According to ABC News, Democrat Katie Hobbs is expected to win her race against Republican Kari Lake, flipping the Arizona governor’s seat for the first time in more than a decade, as voters across the country appear to have delivered a stunning rejection of election deniers in midterm elections.
Hobbs said in a statement following her expected victory, “I want to thank the voters for entrusting me with this enormous responsibility. It truly is a once-in-a-lifetime honor, and I will do everything in my power to make you proud. I’d like to express my gratitude to my family, our volunteers, and the campaign staff. This night would not be possible without all of your hard work, passion, and sacrifice. Thank you so much from the bottom of my heart.”
Lake, one of Trump’s favorite endorsees, left her job as a local TV news anchor last year, citing dissatisfaction with the media, and months later announced her candidacy for governor, claiming that God and Arizona voters had compelled her to do so. Lake campaigned as a “ultra MAGA” and a “mama bear” fighting for the “Arizona First” movement, and she promised to declare an invasion at the state’s southern border as her first act as governor.
Lake supported Trump’s attacks on the election, which he lost. On the campaign trail, she frequently referred to President Joe Biden as “illegitimate” and stated that she would not have fulfilled her legal obligation to certify his victory in 2020. If elected governor, she said she would sign legislation to eliminate electronic counting machines and move to “one-day voting” in the state where voting by mail is a popular option.
Lake is widely regarded as a candidate who will accept defeat after all votes are counted, owing to her embrace of election denialism.
When asked if she would concede her race if she lost last month, Lake told ABC News Chief Washington Correspondent Jonathan Karl that she would if the election was “fair, honest, and transparent.”
Throughout the campaign, Lake repeatedly asked Hobbs to step down as secretary of state, insisted she was “not losing to Katie Hobbs,” and recently hired Republican National Committee attorney Harmeet Dhillon as her team considers legal challenges to the vote.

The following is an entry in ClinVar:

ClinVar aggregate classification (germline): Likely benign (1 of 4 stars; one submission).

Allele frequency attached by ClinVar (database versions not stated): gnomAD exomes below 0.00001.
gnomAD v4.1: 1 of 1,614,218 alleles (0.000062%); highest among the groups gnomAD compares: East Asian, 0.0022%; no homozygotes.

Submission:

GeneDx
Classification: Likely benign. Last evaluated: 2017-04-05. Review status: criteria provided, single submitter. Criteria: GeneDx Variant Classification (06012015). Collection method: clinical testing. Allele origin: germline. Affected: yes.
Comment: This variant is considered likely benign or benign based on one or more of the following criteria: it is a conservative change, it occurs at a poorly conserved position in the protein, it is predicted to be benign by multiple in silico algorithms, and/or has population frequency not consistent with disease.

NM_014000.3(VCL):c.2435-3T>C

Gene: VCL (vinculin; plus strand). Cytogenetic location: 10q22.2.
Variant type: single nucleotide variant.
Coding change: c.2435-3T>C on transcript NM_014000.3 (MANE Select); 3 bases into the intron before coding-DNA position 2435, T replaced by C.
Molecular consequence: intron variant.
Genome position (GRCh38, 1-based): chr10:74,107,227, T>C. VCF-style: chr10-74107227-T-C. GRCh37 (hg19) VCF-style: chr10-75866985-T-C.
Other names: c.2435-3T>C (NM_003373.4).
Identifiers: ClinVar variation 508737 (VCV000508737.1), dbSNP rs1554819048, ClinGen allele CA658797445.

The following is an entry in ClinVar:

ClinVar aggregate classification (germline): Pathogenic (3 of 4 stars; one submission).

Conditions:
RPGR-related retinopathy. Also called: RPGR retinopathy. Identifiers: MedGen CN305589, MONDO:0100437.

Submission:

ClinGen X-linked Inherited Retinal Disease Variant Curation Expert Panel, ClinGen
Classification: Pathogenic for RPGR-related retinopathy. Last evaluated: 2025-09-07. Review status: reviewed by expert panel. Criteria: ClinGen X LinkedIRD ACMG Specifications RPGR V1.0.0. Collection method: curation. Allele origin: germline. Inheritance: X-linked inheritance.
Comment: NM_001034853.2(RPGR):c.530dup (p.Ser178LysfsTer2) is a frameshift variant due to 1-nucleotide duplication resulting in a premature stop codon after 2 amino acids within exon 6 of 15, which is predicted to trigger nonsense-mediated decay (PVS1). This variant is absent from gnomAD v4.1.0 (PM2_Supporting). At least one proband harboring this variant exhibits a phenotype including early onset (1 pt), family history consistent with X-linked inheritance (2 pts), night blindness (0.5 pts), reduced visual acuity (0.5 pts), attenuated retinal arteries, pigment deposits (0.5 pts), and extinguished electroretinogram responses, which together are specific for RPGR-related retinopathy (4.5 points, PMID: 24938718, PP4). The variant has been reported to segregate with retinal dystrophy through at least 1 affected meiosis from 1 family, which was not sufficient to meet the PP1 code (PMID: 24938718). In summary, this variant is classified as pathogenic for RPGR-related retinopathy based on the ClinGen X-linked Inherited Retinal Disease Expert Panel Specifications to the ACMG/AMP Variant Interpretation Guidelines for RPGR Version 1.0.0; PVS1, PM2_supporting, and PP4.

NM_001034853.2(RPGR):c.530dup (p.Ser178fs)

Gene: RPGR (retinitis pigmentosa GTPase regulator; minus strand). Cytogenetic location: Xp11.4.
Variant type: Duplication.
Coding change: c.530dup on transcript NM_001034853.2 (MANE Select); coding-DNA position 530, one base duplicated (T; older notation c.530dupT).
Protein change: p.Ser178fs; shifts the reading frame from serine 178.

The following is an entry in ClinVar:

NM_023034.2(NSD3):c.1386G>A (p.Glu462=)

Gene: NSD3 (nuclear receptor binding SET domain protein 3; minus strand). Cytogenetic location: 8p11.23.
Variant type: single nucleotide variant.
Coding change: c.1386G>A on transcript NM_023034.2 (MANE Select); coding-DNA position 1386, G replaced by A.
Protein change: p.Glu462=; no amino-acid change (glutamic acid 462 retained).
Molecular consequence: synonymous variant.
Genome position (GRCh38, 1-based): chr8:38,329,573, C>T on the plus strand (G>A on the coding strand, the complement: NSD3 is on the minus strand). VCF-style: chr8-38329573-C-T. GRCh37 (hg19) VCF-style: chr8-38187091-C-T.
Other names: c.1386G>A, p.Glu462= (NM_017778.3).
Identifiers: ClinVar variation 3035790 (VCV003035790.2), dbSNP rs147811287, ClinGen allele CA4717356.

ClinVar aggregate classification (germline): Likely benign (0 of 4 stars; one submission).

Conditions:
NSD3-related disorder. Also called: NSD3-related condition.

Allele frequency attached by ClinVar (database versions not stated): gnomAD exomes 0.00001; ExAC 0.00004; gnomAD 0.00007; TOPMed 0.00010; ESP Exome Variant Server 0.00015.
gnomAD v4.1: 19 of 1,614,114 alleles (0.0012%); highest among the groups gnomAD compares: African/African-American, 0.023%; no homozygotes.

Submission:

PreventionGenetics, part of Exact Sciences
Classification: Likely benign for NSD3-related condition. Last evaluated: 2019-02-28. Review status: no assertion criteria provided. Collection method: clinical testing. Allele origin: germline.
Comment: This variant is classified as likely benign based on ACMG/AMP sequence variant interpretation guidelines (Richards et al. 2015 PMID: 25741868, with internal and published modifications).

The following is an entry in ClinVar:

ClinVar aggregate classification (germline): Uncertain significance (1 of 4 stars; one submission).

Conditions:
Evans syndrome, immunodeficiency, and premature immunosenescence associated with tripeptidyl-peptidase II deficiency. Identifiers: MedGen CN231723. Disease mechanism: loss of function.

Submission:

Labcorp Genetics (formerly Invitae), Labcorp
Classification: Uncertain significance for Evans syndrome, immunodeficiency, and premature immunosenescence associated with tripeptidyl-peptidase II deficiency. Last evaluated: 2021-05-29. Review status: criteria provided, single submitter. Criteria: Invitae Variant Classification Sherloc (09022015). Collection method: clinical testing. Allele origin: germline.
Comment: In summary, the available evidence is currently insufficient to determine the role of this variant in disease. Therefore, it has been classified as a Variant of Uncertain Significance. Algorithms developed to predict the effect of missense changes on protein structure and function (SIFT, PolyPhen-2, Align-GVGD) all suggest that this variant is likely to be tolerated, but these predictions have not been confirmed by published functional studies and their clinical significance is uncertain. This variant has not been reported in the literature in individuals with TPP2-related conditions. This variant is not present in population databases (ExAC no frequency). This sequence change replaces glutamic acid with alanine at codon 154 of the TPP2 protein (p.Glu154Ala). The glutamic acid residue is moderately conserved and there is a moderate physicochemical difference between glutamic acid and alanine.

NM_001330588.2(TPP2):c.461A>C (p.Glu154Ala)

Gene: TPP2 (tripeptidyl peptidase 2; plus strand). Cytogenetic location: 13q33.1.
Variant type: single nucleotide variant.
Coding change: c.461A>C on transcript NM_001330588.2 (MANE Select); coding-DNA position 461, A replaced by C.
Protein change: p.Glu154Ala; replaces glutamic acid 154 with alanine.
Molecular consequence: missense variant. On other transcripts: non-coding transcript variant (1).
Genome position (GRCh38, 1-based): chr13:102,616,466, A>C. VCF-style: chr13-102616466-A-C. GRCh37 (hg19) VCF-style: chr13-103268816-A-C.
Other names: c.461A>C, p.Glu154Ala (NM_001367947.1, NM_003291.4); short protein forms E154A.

Hobbs is the third statewide Democrat projected by ABC to win their midterm election this year, following Sen. Mark Kelly and Adrian Fontes, who will succeed Hobbs as Secretary of State. While the Republican ticket campaigned together more often than not, the Democrats frequently appeared separately, despite a coordinated campaign under Mission for Arizona, raising questions about ticket unity.
Hobbs was chastised by pundits and voters alike for refusing to debate Lake, whom Lake referred to as a “coward,” but she insisted she would not engage Lake and “make Arizona the subject of national ridicule.”
The Arizona Republic columnist Laurie Roberts called Hobbs’ refusal to debate Lake “a new level of political malpractice.”
Lake also cited a winning lawsuit filed by Talonya Adams, a former staffer in Hobbs’ state Senate office who was fired, as evidence of Hobbs’ racism and sexism. Last year, Hobbs said of Adams, “I can state unequivocally that my decision to terminate was not influenced by race or gender. There were other considerations.”
Hobbs chose a low-key campaign in comparison to Lake’s rallies and moderated Q&A sessions, which drew hundreds. Lake, like Trump, embraced – and frequently sparred with – the press.
Republicans including Florida Gov. Ron DeSantis, Virginia Gov. Glenn Youngkin, South Dakota Gov. Kristi Noem, and Steve Bannon flocked to Arizona to fuel the enthusiasm for Lake.
But Trump also drew large crowds in Arizona – and, importantly, lost to Biden by more than 10,000 votes in 2020.
There were also notable names who campaigned against Lake. Outgoing Rep. Liz Cheney spent money on TV ads in Arizona, with clips of her saying during a Q&A at Arizona State University’s McCain Institute, “I don’t think I’ve ever voted for a Democrat, but if I lived in Arizona now, I would. As well as governor and secretary of state.”
Former President Barack Obama also chimed in, saying that being governor requires “more than snappy lines and good lighting.”